Why the Timeshare Industry Continues to Build New Resorts

If you are outside the timeshare industry and have only read the headlines, you probably think timeshares are tanking at this very moment. Timeshare developers took a hit when the credit markets dried up, making it harder to arrange financing for timeshare buyers and harder to borrow money themselves for growth and expansion. But as we’ve already established, (read: Timeshares are Bulletproof Says Hotel Interactive after VOIC, Vacation Ownership Industry Conference) timeshare owners have continued to use timeshares they own, continued to enjoy the product and remain loyal to the concept.

Orlando Managing Partner with Deloitte and Touche, Michael Harding, says, yes, timeshare sales were down throughout 2009. First quarter reports for 2009 showed sales down 39.8 percent; second quarter the drop was 35 percent; in the third quarter, it was at 33.3 percent and by the fourth quarter of 2009, sales were down by only 20.4 percent. Harding explains, “The worst is over for the industry, and performance of timeshare paper will probably be better than people thought it may have been for the most part.”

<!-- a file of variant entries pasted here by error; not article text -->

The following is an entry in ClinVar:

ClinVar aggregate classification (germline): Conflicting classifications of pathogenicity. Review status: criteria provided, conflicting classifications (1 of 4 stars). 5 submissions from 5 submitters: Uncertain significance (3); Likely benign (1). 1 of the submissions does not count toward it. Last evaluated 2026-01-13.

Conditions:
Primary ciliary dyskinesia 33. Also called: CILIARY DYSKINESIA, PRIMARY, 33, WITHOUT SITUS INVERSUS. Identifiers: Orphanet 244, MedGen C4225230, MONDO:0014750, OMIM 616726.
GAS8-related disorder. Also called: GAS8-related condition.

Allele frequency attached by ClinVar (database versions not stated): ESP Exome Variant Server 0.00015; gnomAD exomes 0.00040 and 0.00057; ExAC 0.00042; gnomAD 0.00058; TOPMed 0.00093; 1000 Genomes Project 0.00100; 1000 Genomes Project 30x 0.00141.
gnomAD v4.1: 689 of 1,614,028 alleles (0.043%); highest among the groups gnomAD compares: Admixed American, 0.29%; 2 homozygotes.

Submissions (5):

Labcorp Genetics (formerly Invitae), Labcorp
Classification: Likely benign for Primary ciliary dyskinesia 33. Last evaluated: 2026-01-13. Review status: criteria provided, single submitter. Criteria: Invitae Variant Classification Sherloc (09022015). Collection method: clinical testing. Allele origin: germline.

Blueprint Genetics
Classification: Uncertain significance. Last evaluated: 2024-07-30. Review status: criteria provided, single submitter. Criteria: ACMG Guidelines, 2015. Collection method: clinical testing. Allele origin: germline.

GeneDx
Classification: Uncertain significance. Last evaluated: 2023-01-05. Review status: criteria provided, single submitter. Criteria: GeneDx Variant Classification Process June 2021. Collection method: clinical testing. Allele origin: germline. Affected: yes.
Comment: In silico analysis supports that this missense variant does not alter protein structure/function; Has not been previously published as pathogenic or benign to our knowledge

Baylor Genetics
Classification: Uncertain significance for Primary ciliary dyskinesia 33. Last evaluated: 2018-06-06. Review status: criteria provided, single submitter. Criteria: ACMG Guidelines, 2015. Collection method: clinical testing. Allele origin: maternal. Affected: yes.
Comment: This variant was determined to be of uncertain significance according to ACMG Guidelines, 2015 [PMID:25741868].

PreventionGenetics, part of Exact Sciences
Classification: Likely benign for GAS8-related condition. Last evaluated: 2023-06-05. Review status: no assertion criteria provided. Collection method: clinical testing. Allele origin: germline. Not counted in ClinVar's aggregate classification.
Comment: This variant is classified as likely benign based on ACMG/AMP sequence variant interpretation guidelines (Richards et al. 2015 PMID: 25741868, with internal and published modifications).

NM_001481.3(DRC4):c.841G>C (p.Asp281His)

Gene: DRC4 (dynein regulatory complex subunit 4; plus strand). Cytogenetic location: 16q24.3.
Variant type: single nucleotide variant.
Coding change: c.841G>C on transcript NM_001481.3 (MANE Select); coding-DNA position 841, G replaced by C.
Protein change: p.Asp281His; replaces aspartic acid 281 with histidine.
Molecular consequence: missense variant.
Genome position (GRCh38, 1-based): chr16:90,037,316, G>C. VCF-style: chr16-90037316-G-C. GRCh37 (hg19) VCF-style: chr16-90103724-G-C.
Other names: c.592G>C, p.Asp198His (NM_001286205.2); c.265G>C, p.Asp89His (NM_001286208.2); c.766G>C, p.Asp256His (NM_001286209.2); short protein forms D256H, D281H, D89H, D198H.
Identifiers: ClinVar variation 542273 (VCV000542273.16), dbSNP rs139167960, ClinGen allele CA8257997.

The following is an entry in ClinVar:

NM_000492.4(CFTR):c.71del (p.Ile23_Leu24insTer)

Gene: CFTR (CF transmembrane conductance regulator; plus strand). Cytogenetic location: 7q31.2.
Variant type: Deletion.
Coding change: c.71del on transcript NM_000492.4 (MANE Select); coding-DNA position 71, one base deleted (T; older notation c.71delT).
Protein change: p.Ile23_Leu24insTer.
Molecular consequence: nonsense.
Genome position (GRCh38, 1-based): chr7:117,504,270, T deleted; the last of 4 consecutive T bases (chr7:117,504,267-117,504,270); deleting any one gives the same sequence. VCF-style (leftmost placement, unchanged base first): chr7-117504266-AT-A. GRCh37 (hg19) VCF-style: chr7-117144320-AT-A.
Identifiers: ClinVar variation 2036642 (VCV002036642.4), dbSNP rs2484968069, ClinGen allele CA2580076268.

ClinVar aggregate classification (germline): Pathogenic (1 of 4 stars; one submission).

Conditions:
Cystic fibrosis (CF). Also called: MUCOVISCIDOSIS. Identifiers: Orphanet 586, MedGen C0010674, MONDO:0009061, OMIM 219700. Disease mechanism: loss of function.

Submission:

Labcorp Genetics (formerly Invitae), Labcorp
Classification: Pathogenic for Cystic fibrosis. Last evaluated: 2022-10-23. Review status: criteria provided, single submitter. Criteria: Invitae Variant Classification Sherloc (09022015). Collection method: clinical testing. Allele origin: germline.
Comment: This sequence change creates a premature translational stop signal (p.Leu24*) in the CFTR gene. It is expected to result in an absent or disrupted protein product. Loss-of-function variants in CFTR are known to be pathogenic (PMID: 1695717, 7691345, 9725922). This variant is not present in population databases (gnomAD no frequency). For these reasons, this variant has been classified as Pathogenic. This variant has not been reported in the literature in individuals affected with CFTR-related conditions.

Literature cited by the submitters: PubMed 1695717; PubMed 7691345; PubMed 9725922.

People Buy Timeshares and Timeshare Resales Every Day

According to Harding’s research, the average buyer of timeshare from a developer is a homeowner, in his or her early 50’s, with a media income of $78,400. Fifty-seven percent of timeshare buyers have graduated from college. ARDA President Howard Nusbaum describes this consumer saying, “This is a very stable purchaser. They don’t walk away from responsibilities. They value vacationing and believe this product offers a better way to vacation and they will come rain or shine.”

When you understand the stability of the timeshare consumer, and the returning trend to buy timeshare, it really makes sense that many timeshare developers, including Disney Vacation Club timeshare, Marriott timeshare, and others are confidently building and growing their inventory of beautiful resorts in desirable locations.